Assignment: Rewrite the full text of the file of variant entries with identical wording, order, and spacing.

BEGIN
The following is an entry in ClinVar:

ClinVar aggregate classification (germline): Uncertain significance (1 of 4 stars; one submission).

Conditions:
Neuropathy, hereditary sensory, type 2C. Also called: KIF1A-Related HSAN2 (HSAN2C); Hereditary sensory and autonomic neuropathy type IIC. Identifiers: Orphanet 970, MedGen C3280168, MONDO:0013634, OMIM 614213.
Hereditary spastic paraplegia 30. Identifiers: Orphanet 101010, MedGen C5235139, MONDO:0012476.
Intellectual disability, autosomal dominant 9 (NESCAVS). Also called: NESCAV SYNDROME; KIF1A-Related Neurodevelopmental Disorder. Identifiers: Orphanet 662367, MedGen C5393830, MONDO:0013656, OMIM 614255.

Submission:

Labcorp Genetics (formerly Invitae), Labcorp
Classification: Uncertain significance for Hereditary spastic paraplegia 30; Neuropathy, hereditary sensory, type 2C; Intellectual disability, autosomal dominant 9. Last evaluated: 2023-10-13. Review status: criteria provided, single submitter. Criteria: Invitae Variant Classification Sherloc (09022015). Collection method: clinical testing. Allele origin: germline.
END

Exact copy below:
The following is an entry in ClinVar:

ClinVar aggregate classification (germline): Uncertain significance (1 of 4 stars; one submission).

Conditions:
Neuropathy, hereditary sensory, type 2C. Also called: KIF1A-Related HSAN2 (HSAN2C); Hereditary sensory and autonomic neuropathy type IIC. Identifiers: Orphanet 970, MedGen C3280168, MONDO:0013634, OMIM 614213.
Hereditary spastic paraplegia 30. Identifiers: Orphanet 101010, MedGen C5235139, MONDO:0012476.
Intellectual disability, autosomal dominant 9 (NESCAVS). Also called: NESCAV SYNDROME; KIF1A-Related Neurodevelopmental Disorder. Identifiers: Orphanet 662367, MedGen C5393830, MONDO:0013656, OMIM 614255.

Submission:

Labcorp Genetics (formerly Invitae), Labcorp
Classification: Uncertain significance for Hereditary spastic paraplegia 30; Neuropathy, hereditary sensory, type 2C; Intellectual disability, autosomal dominant 9. Last evaluated: 2023-10-13. Review status: criteria provided, single submitter. Criteria: Invitae Variant Classification Sherloc (09022015). Collection method: clinical testing. Allele origin: germline.